As if the consequences of climate change aren't already proving to be disastrous enough, a shocking new study found that over half of all human pathogenic diseases can be aggravated by greenhouse gas driven climate change.

In a new study, published this week in the journal Nature Climate Change, an international team of researchers combed through several decades' worth of scientific papers that directly documented human pathogens affected by "climactic hazards" in a specific time and place.

From there, the scientists were able to map out a whopping 1,006 pathways between human pathogens and ten "climate-related hazards," which range from heat waves to heavy precipitation.

They found that 58 percent of the diseases — 218 of 375 — have been shown to be exacerbated by climate change.

That’s not good news at all, considering that the world is still afflicted by an ongoing pandemic, with a significant outbreak of monkeypox already being treated as a national health emergency by the Biden administration.

The authors claim that climate change's ability to affect diseases has long been known, but has never been quantified and extensively mapped until now.

While we can't be 100 percent sure on the exact causal links between climate change and disease propagation, the researchers helpfully outlined four key ways climate change affects human pathogens, as summarized in a piece for The Conversation.

The first two ways describe the tendency for climate hazards to bring pathogens and humans in closer contact. For instance, changing rain patterns bring mosquitos near population centers, and heat waves force a higher number of humans into waters that harbor waterborne diseases.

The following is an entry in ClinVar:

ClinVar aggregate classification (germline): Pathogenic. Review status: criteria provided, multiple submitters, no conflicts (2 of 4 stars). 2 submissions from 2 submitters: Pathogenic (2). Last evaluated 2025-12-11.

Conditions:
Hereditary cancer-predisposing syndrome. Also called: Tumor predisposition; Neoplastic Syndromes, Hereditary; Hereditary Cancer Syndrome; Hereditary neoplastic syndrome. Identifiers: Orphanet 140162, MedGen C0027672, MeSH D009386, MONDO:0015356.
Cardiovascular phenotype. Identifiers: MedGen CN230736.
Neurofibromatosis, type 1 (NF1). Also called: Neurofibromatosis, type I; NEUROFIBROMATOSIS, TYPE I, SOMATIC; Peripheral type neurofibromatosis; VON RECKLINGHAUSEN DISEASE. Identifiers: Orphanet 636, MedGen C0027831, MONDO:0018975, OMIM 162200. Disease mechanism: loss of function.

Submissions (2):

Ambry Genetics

The third way posits that climate change could be directly strengthening the pathogens themselves. Citing other studies that show rising temperatures have actually helped diseases acclimate to heat, the researchers also point to standing water that heavy rainfall and flooding leave behind that can serve as breeding grounds for disease-spreading mosquitos.

Lastly, the study identifies how climate change weakens the human body’s ability to fight off pathogens. In the wake of a climate disaster, for example, humans may be forced to live in crowded, unsanitary conditions. A healthy supply of food would likely be unavailable, leading to malnutrition that leaves the body vulnerable to diseases.

And that's not a comforting revelation, given that climate change has been linked to the increase in weather-related disasters over the last 50 years.

All in all, this isn’t an obstacle that humans are going to easily overcome, according to scientists.

"The magnitude of the vulnerability when you think about one or two diseases — okay, sure, we can deal with that," Camilo Mora, lead author and associate professor in the Department Geography and Environment at UH Mānoa in Hawaii, told ABC News.

"But when you're talking about 58 percent of the diseases, and 58 percent of those diseases can be affected or triggered in 1,000 different ways," he added. "So that, to me, was also revealing of the fact that we're not going to be able to adapt to climate change."

"It is so naive for us to think that we are going to be able to adapt to this," Mora told HuffPost. "There is no way, with so many diseases and so many different pathways, that we can fully adapt."

Mora's outlook doesn't leave much room for optimism, but the hard truth of combating a climate crisis still stands: we must drastically reduce our emissions of greenhouse gases.

More on climate change: Senate Democrats Pass Sweeping Climate and Energy Bill

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